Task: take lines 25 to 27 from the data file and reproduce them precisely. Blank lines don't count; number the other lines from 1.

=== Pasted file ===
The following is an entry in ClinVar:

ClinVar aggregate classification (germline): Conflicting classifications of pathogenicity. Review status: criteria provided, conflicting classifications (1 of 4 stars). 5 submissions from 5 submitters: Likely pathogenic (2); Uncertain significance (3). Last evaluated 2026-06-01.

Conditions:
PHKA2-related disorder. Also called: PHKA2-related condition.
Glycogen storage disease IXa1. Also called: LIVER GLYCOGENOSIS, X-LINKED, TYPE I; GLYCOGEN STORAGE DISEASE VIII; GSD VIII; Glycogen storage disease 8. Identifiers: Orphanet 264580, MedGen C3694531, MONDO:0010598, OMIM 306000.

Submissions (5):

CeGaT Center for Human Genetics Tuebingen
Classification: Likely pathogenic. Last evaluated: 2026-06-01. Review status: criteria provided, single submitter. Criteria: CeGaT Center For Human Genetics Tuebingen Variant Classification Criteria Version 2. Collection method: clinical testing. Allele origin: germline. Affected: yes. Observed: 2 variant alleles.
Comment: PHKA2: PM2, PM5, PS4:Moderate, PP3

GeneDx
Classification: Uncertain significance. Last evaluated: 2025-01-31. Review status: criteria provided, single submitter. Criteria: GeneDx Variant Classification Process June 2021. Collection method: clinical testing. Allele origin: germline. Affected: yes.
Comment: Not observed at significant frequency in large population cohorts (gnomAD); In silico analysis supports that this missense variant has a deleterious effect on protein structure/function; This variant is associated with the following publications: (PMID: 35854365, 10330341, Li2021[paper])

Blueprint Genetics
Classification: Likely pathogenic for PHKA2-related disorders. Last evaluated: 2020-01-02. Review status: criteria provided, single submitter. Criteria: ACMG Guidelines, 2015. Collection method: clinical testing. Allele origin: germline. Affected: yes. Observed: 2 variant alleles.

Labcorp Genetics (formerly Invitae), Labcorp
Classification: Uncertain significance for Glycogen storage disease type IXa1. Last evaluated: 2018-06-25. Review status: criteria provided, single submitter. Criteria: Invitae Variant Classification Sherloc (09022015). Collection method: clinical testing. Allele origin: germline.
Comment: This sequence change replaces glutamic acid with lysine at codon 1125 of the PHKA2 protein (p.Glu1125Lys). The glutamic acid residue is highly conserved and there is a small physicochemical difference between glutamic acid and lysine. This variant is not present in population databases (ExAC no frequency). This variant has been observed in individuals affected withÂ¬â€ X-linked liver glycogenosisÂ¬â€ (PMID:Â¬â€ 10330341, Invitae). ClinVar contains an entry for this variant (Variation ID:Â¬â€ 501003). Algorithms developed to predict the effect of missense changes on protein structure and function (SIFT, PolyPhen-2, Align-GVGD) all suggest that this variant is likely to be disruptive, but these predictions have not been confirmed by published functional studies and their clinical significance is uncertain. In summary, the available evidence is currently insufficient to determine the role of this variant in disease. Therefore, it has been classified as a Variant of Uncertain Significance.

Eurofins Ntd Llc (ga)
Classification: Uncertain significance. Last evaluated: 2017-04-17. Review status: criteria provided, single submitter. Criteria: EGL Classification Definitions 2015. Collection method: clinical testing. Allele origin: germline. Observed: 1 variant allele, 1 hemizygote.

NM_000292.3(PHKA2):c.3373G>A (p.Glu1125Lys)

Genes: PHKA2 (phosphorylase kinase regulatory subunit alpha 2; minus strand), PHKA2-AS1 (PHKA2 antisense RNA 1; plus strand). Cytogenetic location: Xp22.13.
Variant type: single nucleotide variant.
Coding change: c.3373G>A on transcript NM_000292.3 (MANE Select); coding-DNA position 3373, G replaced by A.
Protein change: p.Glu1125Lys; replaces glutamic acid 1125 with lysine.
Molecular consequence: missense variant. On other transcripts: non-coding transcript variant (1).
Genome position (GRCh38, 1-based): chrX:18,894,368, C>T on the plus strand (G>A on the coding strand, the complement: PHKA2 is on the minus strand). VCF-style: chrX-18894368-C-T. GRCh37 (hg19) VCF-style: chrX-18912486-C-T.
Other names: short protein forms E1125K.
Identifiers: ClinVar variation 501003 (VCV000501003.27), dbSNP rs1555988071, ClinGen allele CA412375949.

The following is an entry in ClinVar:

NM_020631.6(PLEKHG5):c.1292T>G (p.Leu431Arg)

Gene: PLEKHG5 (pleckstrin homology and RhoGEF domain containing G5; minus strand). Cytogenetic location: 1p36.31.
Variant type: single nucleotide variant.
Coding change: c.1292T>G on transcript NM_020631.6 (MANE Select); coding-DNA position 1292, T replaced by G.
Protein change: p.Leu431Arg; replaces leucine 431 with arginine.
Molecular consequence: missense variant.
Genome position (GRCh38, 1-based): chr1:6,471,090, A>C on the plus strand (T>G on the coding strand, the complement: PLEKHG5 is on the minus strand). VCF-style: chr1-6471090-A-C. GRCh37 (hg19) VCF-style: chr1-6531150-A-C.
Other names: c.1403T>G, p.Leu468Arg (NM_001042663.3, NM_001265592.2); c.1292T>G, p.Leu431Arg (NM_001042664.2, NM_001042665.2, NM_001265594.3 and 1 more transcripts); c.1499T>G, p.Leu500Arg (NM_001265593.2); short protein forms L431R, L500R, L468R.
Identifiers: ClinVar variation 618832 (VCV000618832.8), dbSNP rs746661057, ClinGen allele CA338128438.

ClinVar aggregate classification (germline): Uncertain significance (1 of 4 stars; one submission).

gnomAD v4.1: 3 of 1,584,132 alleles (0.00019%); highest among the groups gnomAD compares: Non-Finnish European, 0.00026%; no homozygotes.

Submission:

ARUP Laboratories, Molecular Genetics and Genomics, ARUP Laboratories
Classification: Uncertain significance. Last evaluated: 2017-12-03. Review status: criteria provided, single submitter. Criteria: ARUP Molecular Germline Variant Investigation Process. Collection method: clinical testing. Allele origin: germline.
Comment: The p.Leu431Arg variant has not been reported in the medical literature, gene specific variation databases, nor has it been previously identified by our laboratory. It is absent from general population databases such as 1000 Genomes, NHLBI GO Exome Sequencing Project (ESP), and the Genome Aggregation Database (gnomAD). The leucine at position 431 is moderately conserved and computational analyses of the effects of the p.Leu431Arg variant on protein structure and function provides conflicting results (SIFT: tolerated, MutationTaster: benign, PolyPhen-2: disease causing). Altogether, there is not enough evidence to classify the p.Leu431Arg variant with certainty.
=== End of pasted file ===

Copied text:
Molecular consequence: missense variant. On other transcripts: non-coding transcript variant (1).
Genome position (GRCh38, 1-based): chrX:18,894,368, C>T on the plus strand (G>A on the coding strand, the complement: PHKA2 is on the minus strand). VCF-style: chrX-18894368-C-T. GRCh37 (hg19) VCF-style: chrX-18912486-C-T.
Other names: short protein forms E1125K.